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Thread: Ammo storage/dessicant?

  1. #1
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    Hey all,

    I've read a bit on ammo storage and I keep hearing aboutusing a dessicantand an airtight case. Well I already have a bunch of ammo cans from my bulk purchases but I don't have any idea where to even begin a search for dessicant. How important is this and where should I look?

    Tanks.

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    DT

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    Silica gel. Sold in grocery stores as RID IIRC. There is a class of chemicals that wants to suck up moisture. Salt NaCl may be a desiccant but it is also a 'salt' that promotes corrosion.

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    You can also buy dessicants from most sporting goods stores where once it gets too moist, you stick it into the oven to dry.

    Or, if you eat a lot of beef jerky and don't mind the smell, you can use those too!

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    I have several cases of ammo stored under my stairs. It is very dry there so I did not feel any additional moisture protection would be necessary.

    But it does raise a good question and one should be concerned if there may be a high moisture content such as a basement.

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    I have more silica dessicant than I know what to do with! Ive collected it from gloves at my job for close to two years. The baggies they come in only hold about a teaspoon. I must have several thousand bags worth.



    Man its good to hear I can use it for something, I was beginning to think I was wierd... :shock:

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    YllwFvr wrote:
    I have more silica dessicant than I know what to do with! Ive collected it from gloves at my job for close to two years. The baggies they come in only hold about a teaspoon. I must have several thousand bags worth.



    Man its good to hear I can use it for something, I was beginning to think I was wierd... :shock:
    No... You are still weird!!

    Well, maybe just thrifty! No harm in collecting them and using them. But you know you can just buy a bag that size for about $30 right? :P

    http://www.cabelas.com/cabelas/en/te...amp;hasJS=true

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    Silica works best if you can get it... However... for ammo and weapons (if you have to bury any)... Dry White Rice. Viet Cong used this method and it's very effective.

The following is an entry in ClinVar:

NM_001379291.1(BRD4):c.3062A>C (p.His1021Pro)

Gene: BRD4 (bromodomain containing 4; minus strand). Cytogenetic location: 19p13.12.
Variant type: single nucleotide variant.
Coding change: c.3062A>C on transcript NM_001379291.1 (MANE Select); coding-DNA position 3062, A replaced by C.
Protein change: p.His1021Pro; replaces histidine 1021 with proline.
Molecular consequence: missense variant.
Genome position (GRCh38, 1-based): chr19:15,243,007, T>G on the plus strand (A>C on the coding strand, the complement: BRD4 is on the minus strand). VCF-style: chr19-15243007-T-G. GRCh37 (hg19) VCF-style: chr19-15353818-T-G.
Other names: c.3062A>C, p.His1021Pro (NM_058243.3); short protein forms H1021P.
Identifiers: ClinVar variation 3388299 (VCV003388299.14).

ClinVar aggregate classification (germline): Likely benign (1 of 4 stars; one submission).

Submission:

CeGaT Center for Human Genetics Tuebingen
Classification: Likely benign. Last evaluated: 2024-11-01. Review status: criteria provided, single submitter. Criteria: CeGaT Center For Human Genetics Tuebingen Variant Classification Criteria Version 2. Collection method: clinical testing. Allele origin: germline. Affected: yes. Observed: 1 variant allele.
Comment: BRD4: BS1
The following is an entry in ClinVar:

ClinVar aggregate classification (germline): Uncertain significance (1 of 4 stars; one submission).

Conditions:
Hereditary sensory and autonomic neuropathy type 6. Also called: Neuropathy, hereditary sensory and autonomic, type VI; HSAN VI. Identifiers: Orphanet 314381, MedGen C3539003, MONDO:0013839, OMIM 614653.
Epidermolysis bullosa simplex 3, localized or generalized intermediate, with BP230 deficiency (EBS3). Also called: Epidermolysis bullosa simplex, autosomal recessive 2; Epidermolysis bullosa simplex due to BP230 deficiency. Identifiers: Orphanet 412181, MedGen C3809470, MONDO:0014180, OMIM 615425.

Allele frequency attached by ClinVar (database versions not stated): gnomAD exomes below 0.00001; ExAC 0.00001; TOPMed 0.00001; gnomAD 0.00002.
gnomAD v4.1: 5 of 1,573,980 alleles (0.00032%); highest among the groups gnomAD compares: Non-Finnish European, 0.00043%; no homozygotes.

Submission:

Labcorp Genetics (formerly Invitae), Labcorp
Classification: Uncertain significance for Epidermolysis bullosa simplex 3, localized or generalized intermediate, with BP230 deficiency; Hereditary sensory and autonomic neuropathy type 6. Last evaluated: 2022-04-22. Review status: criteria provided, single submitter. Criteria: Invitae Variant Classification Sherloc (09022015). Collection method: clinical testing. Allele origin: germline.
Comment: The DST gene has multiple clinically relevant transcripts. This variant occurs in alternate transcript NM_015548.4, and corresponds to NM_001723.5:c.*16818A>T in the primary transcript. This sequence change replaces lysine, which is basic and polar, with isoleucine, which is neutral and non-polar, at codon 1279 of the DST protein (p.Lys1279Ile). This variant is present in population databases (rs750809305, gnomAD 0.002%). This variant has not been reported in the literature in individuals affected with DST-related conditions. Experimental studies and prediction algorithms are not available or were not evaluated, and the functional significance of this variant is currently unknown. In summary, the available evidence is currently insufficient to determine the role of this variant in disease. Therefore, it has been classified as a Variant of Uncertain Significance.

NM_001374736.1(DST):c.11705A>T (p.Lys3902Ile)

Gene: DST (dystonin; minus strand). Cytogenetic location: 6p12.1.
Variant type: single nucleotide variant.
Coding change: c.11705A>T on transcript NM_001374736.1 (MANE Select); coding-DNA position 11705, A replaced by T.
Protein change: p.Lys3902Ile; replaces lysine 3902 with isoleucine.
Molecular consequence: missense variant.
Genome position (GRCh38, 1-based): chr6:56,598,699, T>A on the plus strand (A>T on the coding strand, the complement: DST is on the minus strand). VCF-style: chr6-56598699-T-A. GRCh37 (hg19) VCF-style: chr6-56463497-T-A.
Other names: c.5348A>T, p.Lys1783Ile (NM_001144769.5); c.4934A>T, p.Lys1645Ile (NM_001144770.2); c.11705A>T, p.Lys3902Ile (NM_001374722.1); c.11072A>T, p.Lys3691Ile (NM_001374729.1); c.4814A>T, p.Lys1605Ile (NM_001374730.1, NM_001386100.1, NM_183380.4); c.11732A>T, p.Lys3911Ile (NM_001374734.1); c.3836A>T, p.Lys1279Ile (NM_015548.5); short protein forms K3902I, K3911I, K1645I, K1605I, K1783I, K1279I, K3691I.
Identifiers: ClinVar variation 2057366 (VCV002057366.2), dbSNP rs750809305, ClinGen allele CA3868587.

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    SFCRetired wrote:
    Common sheetrock (drywall), a/k/a gypsum board, is also a desiccant. Break off a piece, break it intosmaller pieces, dry in an oven, and you have your desiccant.

    Note on the oven: 150 degrees for about fifteen minutes in a conventional oven should be about right. Do not use a microwave.

    This is a good way to go especially if you have access to drywall that is going to be torn out. Cheap and plentiful.
    And how do you keep the drywall dust from your ammo? :?

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    I've never been able to keep enough stored to worry about it.

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    High end cat litter, like this stuff, will do the trick. Fill a sock or some other cloth sack if you want to be fancy, or just dump it into the bottom of the container. If it gets damp, or you think that it did, just bake it as described with the drywall.

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    Sorry to slightly hi-jack the thread, but speaking of ammo storage. I'm always paranoid about ammo going off in case of fire and killing bystanders/firemen. Obviously, chances are slim and i certainly hope it never happens, but i'm still paranoid. So, i store ammo inside the fire protection box (small lock box from staples or home depot) which goes inside the gun safe. But then the manual for the box says "for document/media storage only, no firearms or ammunition". Anyone knows why? Also, what would rounds do in case of being exposed to fire - i heard that they will just explode and bullets wont go anywhere since casings are not supported by the chamber, but it still sounds phishy to me. Any advice?

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    The primers will usually'blow' first allowing the propellent to exit the primer hole. Otherwise the smokeless powder propellent will simply fracture the cartridge case (or a combination of both). The bullets won't go anywhere with any velocity (if at all) as the ctg is notcontained within a breech and bolt to prevent/control expansion and direction. .22 rimfire will just 'pop' like a firecracker. The term is: low-order detonation.With black powder cartridges of the 19th century... a high order detonation was possible.

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    There is not a fire protection box made big enough to store the ammo that some maintain - unless it was a walk-in! :celebrate

    Yata hey
    You will not rise to the occasion; you will fall back on your level of training. Archilochus, 650 BC

    Old and treacherous will beat young and skilled every time. Yata hey.

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    Grapeshot wrote:
    There is not a fire protection box made big enough to store the ammo that some maintain - unless it was a walk-in! :celebrate

    Yata hey
    Let me see the pics when you convert your walk in closet Grapeshot

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